Have you ever noticed how during a stressful event, we tend to take support from comfort eating. Although comfort eating may add in that extra pounds to the waist, but a new study displays as to how the hunger hormone ‘ghrelin’ may have an anti-depressant effect.
Ghrelin know to increase when a person does not eat, but the same hormone may also stand as a support to defend against symptoms of stress-induced depression and anxiety. Ghrelin usually gets produced in the gastrointestinal tract and it gets produced usually when one is fasting. The hormone’s role is to send hunger signals to the brain and it is also known to rise during periods of anxiety and tension.
“Our findings in mice suggest that chronic stress causes ghrelin levels to go up and that behaviors associated with depression and anxiety decrease when ghrelin levels rise. An unfortunate side effect, however, is increased food intake and body weight,” mentioned Dr. Jeffrey Zigman, assistant professor of internal medicine and psychiatry at UT Southwestern and senior author of a study appearing online today and in a future print edition of Nature Neuroscience.
Dr. Michael Lutter, instructor of psychiatry at UT Southwestern and lead author of the study remarked, “Our findings support the idea that these hunger hormones don’t do just one thing; rather, they coordinate an entire behavioral response to stress and probably affect mood, stress and energy levels.”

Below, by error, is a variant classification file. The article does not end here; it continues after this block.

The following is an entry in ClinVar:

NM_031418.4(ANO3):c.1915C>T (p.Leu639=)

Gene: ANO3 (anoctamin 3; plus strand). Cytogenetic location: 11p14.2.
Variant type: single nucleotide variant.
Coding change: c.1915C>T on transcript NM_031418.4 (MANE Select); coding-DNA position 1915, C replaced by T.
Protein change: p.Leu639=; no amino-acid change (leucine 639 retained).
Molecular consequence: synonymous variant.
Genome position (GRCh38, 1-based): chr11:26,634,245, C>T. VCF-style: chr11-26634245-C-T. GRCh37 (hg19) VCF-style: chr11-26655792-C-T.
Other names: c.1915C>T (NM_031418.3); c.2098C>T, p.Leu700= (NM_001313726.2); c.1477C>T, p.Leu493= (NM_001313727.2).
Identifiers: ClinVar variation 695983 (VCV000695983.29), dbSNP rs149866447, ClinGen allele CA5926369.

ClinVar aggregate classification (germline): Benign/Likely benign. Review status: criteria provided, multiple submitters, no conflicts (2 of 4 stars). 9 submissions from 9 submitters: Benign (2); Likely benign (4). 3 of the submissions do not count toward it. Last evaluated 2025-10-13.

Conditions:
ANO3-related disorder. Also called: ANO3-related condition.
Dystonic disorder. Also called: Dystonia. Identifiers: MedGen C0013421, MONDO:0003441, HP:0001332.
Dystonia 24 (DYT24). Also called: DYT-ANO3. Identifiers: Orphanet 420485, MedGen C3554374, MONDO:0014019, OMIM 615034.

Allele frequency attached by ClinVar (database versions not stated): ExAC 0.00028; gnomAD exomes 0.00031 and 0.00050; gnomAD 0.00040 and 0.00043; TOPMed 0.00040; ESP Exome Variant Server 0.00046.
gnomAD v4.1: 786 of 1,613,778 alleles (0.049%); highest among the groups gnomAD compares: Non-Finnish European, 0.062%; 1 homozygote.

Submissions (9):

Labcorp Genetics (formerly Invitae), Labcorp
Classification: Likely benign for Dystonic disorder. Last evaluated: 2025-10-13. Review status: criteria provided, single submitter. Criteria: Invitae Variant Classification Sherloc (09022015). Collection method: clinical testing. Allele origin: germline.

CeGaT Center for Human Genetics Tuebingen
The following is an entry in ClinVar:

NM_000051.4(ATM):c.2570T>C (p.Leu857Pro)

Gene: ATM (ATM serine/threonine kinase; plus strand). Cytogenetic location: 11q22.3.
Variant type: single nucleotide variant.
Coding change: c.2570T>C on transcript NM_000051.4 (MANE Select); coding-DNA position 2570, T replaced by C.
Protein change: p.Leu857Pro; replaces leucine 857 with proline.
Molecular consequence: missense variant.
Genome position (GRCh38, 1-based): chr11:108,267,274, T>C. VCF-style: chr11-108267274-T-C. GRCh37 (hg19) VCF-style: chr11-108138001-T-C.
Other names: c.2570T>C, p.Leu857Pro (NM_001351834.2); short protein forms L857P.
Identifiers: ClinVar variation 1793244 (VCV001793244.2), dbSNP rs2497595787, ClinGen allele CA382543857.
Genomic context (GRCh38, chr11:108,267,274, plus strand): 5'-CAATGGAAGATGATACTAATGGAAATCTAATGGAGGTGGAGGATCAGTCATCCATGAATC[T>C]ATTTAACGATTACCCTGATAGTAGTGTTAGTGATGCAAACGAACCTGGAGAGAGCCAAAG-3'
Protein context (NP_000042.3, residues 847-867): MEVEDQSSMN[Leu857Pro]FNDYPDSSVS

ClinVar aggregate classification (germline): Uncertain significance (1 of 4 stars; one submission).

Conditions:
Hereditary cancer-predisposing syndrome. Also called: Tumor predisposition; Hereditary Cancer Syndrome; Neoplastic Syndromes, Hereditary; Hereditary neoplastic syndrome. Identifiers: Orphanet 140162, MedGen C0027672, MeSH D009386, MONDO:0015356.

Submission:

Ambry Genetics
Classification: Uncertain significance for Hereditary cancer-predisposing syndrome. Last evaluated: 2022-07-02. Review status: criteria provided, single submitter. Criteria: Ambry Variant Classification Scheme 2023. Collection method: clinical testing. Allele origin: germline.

To check on Ghrelin effects, Dr. Zigman and his colleagues restricted the food intake of laboratory mice for 10 days. This caused their ghrelin levels to rise to quadruple. Whereas the control mice, which were allowed free access to food, the calorie-restricted mice displayed lower levels of anxiety and depression when subjected to standard behavior tests for depression and anxiety such as mazes and other tests.
So the study not only mentions about the anti-depressant effect of the hormone but also links how we tend to overeat when faced with a stressful situation. The researchers also plan on a future study to find out which area in the brain ghrelin may be acting on to cause the antidepressant-like effects. The present study has been supported by the National Institutes of Health, the Foundation for Prader-Willi Research, the National Alliance for Research on Schizophrenia and Depression and the Disease-Oriented Clinical Scholars Program at UT Southwestern.